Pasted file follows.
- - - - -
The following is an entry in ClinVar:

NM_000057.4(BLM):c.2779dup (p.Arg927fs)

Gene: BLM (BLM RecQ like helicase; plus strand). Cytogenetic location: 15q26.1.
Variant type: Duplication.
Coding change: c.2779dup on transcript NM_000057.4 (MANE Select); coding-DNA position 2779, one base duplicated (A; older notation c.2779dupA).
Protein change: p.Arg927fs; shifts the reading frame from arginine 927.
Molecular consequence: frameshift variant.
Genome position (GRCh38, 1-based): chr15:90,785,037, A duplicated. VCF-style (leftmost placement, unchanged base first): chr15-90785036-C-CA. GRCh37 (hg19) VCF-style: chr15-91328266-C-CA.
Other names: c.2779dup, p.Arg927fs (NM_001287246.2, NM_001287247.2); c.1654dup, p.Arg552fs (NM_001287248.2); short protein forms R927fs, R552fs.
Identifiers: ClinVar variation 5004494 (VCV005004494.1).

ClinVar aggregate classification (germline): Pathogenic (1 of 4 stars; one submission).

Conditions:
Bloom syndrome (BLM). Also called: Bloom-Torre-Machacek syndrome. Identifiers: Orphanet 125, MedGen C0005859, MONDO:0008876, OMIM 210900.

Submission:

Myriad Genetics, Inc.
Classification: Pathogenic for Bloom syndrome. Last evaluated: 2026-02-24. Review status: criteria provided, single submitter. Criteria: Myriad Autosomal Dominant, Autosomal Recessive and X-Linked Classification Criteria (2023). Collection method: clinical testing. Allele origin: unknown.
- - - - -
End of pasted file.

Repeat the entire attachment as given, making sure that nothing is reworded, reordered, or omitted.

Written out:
The following is an entry in ClinVar:

NM_000057.4(BLM):c.2779dup (p.Arg927fs)

Gene: BLM (BLM RecQ like helicase; plus strand). Cytogenetic location: 15q26.1.
Variant type: Duplication.
Coding change: c.2779dup on transcript NM_000057.4 (MANE Select); coding-DNA position 2779, one base duplicated (A; older notation c.2779dupA).
Protein change: p.Arg927fs; shifts the reading frame from arginine 927.
Molecular consequence: frameshift variant.
Genome position (GRCh38, 1-based): chr15:90,785,037, A duplicated. VCF-style (leftmost placement, unchanged base first): chr15-90785036-C-CA. GRCh37 (hg19) VCF-style: chr15-91328266-C-CA.
Other names: c.2779dup, p.Arg927fs (NM_001287246.2, NM_001287247.2); c.1654dup, p.Arg552fs (NM_001287248.2); short protein forms R927fs, R552fs.
Identifiers: ClinVar variation 5004494 (VCV005004494.1).

ClinVar aggregate classification (germline): Pathogenic (1 of 4 stars; one submission).

Conditions:
Bloom syndrome (BLM). Also called: Bloom-Torre-Machacek syndrome. Identifiers: Orphanet 125, MedGen C0005859, MONDO:0008876, OMIM 210900.

Submission:

Myriad Genetics, Inc.
Classification: Pathogenic for Bloom syndrome. Last evaluated: 2026-02-24. Review status: criteria provided, single submitter. Criteria: Myriad Autosomal Dominant, Autosomal Recessive and X-Linked Classification Criteria (2023). Collection method: clinical testing. Allele origin: unknown.